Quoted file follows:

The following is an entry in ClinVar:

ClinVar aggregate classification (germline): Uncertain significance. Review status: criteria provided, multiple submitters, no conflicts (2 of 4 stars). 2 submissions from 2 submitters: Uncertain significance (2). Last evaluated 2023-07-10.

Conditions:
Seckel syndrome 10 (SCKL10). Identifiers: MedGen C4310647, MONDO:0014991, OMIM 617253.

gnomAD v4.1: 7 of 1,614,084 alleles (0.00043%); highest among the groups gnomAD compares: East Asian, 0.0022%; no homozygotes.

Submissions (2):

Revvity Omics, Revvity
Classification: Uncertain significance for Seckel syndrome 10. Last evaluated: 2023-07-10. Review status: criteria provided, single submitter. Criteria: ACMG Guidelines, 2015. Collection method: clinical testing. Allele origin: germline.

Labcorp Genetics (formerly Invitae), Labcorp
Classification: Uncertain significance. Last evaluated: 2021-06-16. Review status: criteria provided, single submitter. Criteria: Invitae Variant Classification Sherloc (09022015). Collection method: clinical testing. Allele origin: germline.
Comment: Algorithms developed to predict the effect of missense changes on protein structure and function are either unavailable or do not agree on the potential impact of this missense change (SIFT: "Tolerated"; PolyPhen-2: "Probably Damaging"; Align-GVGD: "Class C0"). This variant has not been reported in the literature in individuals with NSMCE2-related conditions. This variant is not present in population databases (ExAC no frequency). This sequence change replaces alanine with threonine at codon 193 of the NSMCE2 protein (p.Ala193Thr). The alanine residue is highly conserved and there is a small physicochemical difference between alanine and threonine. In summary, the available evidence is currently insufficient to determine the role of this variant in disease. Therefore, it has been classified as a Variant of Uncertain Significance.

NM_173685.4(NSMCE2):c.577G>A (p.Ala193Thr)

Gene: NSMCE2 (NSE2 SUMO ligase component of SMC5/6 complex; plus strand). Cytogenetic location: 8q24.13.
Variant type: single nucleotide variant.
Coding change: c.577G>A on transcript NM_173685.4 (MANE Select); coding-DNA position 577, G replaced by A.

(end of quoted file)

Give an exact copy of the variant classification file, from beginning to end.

The following is an entry in ClinVar:

ClinVar aggregate classification (germline): Uncertain significance. Review status: criteria provided, multiple submitters, no conflicts (2 of 4 stars). 2 submissions from 2 submitters: Uncertain significance (2). Last evaluated 2023-07-10.

Conditions:
Seckel syndrome 10 (SCKL10). Identifiers: MedGen C4310647, MONDO:0014991, OMIM 617253.

gnomAD v4.1: 7 of 1,614,084 alleles (0.00043%); highest among the groups gnomAD compares: East Asian, 0.0022%; no homozygotes.

Submissions (2):

Revvity Omics, Revvity
Classification: Uncertain significance for Seckel syndrome 10. Last evaluated: 2023-07-10. Review status: criteria provided, single submitter. Criteria: ACMG Guidelines, 2015. Collection method: clinical testing. Allele origin: germline.

Labcorp Genetics (formerly Invitae), Labcorp
Classification: Uncertain significance. Last evaluated: 2021-06-16. Review status: criteria provided, single submitter. Criteria: Invitae Variant Classification Sherloc (09022015). Collection method: clinical testing. Allele origin: germline.
Comment: Algorithms developed to predict the effect of missense changes on protein structure and function are either unavailable or do not agree on the potential impact of this missense change (SIFT: "Tolerated"; PolyPhen-2: "Probably Damaging"; Align-GVGD: "Class C0"). This variant has not been reported in the literature in individuals with NSMCE2-related conditions. This variant is not present in population databases (ExAC no frequency). This sequence change replaces alanine with threonine at codon 193 of the NSMCE2 protein (p.Ala193Thr). The alanine residue is highly conserved and there is a small physicochemical difference between alanine and threonine. In summary, the available evidence is currently insufficient to determine the role of this variant in disease. Therefore, it has been classified as a Variant of Uncertain Significance.

NM_173685.4(NSMCE2):c.577G>A (p.Ala193Thr)

Gene: NSMCE2 (NSE2 SUMO ligase component of SMC5/6 complex; plus strand). Cytogenetic location: 8q24.13.
Variant type: single nucleotide variant.
Coding change: c.577G>A on transcript NM_173685.4 (MANE Select); coding-DNA position 577, G replaced by A.